Although massive fortifications were the order of the day at all major sites during this period, Givat Sharett was unfortified. There was no town wall. A row of houses are aligned on the slope of the hill and share a common back wall, but this was the village’s only defense. This back wall was no thicker than other walls in the settlement, and the rooms inside the back wall varied in size, so in no sense can this back wall be considered a casemate wall.a Another 011element of security was provided by the settlement’s location on the hillside, isolated from the broad valleys surrounding it. But this was all.
The most exciting discovery of the dig was a temple on top of the hill. It was built, like the houses, of local stone which served as a foundation or sokel. This was surmounted with courses of mudbrick. The temple was divided into two rooms. The larger room probably served as the assembly hall. Stone ledges—perhaps benches—line the wall. Cult objects such as a seven-branched vessel and incense burners were found scattered on the floor. Fragments of bowls with animal figures attached to the rims and miniature vessels probably originally contained offerings left by the villagers.
The smaller room served as the holy of holies. Except on the back wall, the room was completely empty. On the back wall, however, was an altar—consisting of a roughly laid stone pavement, in the center of which was a pillar almost 1-½ feet high. Here we found miniature votive pottery vessels similar to those discovered in other contemporaneous temples in the country. Their exact usage remains unclear. We also uncovered an unusual seven-wicked lamp similar to those which have been found at other cult sites such as Nahariya, Megiddo and Byblos (see illustration in “A Jerusalem Celebration—of Temples and Bamot,” BAR 03:03). These seven-spouted lamps were probably the forerunner of the seven-branched menorah used in the later Israelite temple.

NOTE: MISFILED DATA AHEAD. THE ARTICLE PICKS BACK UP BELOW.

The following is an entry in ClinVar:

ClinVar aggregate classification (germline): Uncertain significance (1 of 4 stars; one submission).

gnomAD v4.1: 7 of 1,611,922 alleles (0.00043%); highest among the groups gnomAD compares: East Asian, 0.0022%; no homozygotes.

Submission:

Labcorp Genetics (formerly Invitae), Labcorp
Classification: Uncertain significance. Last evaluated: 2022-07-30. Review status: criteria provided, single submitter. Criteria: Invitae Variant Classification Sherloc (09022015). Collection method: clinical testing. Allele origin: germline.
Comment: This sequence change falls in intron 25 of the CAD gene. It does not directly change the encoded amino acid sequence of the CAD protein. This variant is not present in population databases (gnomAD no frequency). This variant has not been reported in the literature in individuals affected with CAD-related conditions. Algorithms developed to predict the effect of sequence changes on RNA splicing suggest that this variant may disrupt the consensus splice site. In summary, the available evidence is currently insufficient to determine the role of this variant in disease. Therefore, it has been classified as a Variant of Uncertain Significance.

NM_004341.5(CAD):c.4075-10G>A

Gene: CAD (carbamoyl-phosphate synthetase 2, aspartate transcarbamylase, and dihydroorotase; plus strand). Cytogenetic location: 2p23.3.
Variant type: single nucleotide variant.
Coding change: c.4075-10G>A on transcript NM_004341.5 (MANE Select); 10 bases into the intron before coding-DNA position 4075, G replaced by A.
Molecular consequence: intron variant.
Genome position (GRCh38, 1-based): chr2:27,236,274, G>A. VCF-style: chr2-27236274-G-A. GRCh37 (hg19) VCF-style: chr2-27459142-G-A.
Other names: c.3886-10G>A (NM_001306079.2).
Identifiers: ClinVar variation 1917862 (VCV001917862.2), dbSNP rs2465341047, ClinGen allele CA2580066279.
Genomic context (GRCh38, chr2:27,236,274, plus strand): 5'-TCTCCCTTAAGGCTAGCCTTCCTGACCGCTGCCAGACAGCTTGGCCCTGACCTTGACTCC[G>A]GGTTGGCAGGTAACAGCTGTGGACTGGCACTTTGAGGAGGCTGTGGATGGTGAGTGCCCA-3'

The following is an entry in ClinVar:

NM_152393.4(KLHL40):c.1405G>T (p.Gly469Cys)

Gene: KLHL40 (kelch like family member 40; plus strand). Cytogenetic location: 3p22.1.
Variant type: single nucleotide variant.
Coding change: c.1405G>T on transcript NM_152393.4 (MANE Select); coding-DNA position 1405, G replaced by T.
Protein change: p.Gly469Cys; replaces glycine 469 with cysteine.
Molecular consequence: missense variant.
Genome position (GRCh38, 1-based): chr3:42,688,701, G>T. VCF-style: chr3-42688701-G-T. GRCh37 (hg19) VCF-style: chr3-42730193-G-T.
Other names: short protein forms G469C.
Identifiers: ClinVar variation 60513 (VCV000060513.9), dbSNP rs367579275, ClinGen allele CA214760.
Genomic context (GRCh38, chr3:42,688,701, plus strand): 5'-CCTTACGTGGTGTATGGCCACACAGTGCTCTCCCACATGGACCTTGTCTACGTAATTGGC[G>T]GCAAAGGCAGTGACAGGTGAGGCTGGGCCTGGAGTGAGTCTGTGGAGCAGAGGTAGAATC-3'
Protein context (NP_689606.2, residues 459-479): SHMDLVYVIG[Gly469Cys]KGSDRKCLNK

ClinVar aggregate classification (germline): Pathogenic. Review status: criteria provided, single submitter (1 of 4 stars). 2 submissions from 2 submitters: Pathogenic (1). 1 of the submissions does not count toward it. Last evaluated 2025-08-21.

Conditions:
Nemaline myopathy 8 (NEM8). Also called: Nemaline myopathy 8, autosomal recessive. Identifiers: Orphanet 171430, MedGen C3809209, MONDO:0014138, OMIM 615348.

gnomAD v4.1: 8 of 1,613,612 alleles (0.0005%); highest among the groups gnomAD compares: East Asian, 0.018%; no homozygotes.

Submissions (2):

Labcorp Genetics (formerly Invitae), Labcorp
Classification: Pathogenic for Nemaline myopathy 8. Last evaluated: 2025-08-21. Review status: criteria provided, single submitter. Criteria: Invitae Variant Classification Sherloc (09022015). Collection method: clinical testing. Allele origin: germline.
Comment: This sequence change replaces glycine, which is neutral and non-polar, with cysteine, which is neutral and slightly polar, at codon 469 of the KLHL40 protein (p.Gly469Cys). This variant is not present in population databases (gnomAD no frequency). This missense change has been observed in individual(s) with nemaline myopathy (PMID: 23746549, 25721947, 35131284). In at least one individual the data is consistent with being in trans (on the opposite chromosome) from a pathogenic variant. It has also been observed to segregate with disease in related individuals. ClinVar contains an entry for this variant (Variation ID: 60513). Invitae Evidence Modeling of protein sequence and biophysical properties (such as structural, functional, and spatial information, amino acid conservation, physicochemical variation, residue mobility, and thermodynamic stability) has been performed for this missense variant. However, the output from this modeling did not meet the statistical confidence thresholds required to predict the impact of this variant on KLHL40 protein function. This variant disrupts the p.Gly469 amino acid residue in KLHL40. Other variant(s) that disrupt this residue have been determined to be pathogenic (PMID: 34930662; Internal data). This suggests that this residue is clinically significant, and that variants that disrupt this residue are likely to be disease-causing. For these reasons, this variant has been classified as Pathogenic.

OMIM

We also discovered three burial caves associated with the village. Here we found bronze tools, toggle pins, and weapons such as swords and daggers; some beautiful pottery including red burnished bowls and so-called Yehudiah juglets and bottles; and even mini-scarabs of the Hyksos type. These grave-goods, as they are called by archaeologists, demonstrate that the villagers enjoyed as high a material culture as their city neighbors. And the villagers of Givat Sharett appear to have been just as wealthy as the urban dwellers at Beth Shemesh.
In the June 1978 BAR, we published a seminal article by Norman Gottwald entitled, “Were the Early Israelites Pastoral Nomads?” BAR 04:02. Professor Gottwald there argued that the Patriarchs were not semi-nomads, instead, they lived in small countryside villages and engaged in agriculture. Professor Gottwald called for the systematic excavation of often-ignored “minor” sites and the environment in which they existed to get a better idea of patriarchal life. One of the few such excavations of this kind, to which Professor Gottwald referred, is Givat Sharett. Here, one of the directors of the Givat Sharett excavation reports.—Ed. Listen to […]